2. A lawyer in this situation must explain to the insured and insurer the full implications of joint representation in situations where the insurer has a reservation of rights. If the insured does not give informed consent to the joint representation, counsel must cease to defend both.
          3. In the absence of consent, the insurer must pay reasonable cost for hiring independent counsel by the insured. Rules governing whether an insured has a right to Cumis counsel are codified in Cal. Civ. Code §2860.


    1. The Prohibition On Trying A Case You (Or Another Lawyer From Your Firm) Will Testify In
      1. MR 3.7 – forbid lawyer from trying a case in which they are likely to be a necessary witness unless your expected testimony is uncontested (such as authenticating a document nobody questions), or if disqualifying you would work a hardship on your client.
      2. You may try the case if another lawyer in your firm is likely to testifying UNLESS the testimony creates some kind of conflict of interest under 1.7 and 1.9 which inputs to you under 1.10(a)
        1. These are construed strictly – Murray v Metropolitan Life Insurance
          1. Law firm can be disqualified by imputation only if the movant proves by clear and convincing evidence that
            1. The witness will provide testimony prejudicial to the client and
            2. The integrity of the judicial system will suffer as a result


      1. Model Rules 4.2COMMUNICATION WITH PERSON REPRESENTED BY COUNSEL – In representing a client, a lawyer shall not communicate about the subject of the representation with a person the lawyer knows to be represented by another lawyer in the matter, UNLESS the lawyer has the consent of the other lawyer or is authorized to do so by law or a court order.
          1. Also, the attorney must have actual knowledge that they are represented by counsel to violate the rule


      1. OVER VIEW
        2. Cannot communicate without the consent of their lawyer or authorize by law or court order – even if they contact you
        4. Charging with a crime unnecessary. A client need not be charged with a crime for 4.2 to apply. Legitimate investigative processes may go forward even if the target of the investigation is represented by counsel, but when the process goes beyond legitimate investigation, it is not authorized by law. (State v. Miller (Minn. 1999)).
        5. Communication. Cases come out differently on what constitutes a communication for purposes of this rule. Hill v. Shell Oil Co. (Ill. 2002) (videotaping operations of gas stations not communications); Midwest Motor Sports v. Arctic Cat Sales, Inc (8th Cir. 2003) (investigator speaking to salesperson at showroom of plaintiff (terminated dealer) was a communication); Microsoft Corp. v. Alcatel Bus. Systems (Del. 2007) (technician who installed telecommunication system that allegedly infringed their client’s patents was questioned and since he was represented, the lawyers were sanctioned).
        6. Representing one self or unbundled representation
          1. A party representing himself but to whom limited representation has been provided is considered unrepresented for purposes of 4.2, unless the lawyer who wants to communicate with that party has knowledge to the contrary.
        7. Indirect contact and scripting. A lawyer cannot do indirectly what he could not do himself. So a lawyer cannot script his client’s contact with the opposing party. The contact must originate and be directed by the client.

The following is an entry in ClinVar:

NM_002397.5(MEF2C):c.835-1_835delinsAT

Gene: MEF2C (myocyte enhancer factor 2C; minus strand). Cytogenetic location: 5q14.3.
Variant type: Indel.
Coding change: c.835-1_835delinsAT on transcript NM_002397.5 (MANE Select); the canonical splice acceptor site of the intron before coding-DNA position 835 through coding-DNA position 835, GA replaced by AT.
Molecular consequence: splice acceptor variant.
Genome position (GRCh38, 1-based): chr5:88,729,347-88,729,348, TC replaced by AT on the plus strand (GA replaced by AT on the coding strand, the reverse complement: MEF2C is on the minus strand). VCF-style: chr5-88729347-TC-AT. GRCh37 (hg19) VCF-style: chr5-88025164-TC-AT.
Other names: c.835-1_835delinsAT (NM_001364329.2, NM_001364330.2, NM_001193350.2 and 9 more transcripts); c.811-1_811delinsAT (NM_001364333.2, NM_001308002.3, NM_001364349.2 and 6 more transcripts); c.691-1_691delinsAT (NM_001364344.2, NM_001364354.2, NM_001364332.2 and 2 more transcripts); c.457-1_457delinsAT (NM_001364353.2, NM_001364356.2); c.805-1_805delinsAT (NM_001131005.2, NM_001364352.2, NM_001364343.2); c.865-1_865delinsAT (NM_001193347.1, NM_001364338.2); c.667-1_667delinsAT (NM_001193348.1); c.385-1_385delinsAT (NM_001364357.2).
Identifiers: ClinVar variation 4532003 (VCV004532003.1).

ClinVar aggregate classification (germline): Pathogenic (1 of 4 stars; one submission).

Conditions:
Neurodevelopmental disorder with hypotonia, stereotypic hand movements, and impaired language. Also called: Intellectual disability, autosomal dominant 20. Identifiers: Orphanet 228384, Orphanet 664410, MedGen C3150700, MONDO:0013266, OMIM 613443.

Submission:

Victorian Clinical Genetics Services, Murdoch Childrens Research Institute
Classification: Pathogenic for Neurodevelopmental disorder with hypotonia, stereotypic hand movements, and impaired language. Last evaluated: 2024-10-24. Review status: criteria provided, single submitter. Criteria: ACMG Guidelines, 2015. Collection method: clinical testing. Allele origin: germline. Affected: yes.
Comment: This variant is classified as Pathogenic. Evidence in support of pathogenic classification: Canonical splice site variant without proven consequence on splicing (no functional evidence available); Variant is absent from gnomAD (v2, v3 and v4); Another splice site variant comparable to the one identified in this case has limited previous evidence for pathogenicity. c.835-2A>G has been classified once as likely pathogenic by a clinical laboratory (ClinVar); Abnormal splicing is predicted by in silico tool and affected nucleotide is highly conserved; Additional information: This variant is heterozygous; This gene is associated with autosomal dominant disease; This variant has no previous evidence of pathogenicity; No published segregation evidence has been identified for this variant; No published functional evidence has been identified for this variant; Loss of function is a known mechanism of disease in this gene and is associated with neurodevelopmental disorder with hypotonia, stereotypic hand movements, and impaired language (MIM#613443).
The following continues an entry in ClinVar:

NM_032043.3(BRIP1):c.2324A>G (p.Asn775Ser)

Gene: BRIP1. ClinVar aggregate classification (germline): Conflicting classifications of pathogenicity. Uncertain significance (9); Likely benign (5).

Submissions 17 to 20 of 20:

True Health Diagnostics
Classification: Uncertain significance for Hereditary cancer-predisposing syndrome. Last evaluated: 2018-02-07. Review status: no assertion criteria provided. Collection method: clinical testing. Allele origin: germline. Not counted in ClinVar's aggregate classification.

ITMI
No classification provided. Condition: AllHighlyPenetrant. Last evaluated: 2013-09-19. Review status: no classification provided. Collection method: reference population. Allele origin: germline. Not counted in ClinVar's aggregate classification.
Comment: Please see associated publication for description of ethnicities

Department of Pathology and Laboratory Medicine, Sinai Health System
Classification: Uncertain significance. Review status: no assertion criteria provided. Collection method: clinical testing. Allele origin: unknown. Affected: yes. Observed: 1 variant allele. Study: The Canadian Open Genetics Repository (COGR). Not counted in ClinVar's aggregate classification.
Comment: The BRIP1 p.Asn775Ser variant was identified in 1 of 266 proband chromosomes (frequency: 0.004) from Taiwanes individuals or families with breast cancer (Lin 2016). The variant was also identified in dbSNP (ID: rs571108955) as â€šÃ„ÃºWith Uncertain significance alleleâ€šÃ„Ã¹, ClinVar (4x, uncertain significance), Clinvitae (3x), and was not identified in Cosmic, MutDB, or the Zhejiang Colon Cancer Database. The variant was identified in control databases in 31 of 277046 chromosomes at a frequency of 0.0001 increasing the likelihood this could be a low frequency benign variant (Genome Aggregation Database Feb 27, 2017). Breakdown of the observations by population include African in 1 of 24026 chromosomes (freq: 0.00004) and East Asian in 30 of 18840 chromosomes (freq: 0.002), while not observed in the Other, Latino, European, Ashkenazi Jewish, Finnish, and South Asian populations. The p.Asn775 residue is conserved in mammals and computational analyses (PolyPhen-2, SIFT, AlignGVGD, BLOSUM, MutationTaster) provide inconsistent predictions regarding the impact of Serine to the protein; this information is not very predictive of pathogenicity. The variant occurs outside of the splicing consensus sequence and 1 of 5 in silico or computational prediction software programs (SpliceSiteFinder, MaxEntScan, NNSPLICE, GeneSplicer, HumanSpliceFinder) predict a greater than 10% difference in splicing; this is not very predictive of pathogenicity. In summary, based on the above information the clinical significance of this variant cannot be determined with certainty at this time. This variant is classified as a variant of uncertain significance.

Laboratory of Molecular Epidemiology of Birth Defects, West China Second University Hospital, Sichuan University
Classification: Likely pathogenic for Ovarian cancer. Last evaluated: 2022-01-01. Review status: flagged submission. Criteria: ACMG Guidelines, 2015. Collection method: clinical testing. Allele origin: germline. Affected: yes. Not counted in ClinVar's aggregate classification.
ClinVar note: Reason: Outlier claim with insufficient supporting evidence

1. Your client can call them. But you cannot write out script or do anything indirectly which you yourself cannot do.
          2. Scripting a letter is a violation.
          3. Difficult to know how to act – it is difficult to prove and therefore you are not supposed to make an accusation. This subset is ignored by practice


        1. Matter of Howes, 940 P.2d 159 (N.M. 1997) – EVEN LISTENING COUNTS.
          1. Facts:
            1. Defendant contacts police to talk about murders with which he is charged. D is arrested and has an urge to talk.
            2. Respondent represented the US and told the detective to listen to defendant’s statements but not initiate any contact. Detective worked to US. They know he is going to be represented! He asked no questions, only listened.
            3. The public defender was never told.
          2. Holding
            1. 5.2 – a junior lawyer can rely on the reasonable resolution by the person supervising them.
            2. California does not have this rule.
            3. This was not a reasonable resolution
            4. Respondent still violated the rule by listening to the defendant. One can communicate simply by indicating a willingness to listen.
            5. Nor were the communications authorized since they went beyond the bounds of investigation because defendant was already being held with probable cause.


      1. COMPANIES
        1. When you represent an entity, you don’t represent the constituents on an individual basis unless you undertake to do for. But for 4.2 purposes, you are deemed to represent some set of entity employees. – See Snider.
        2. When employee does not want representation. When an employee comes forward saying she has a conflict with the corporation, the prosecutor should tell the employee to seek her own representation. United States v. Talao (9th Cir. 2000).
        3. Comment of 4.2 – in the case of a represented organization or company, the rule prohibits communications with the constituent of the organization who supervises, directs or regularly consults with the organization’s lawyers concerning the matter or has authority to obligate the organization with respect to the matter or whose act or admission in connection with the matter may be imputed to the organization for the purpose of criminal or civil liability.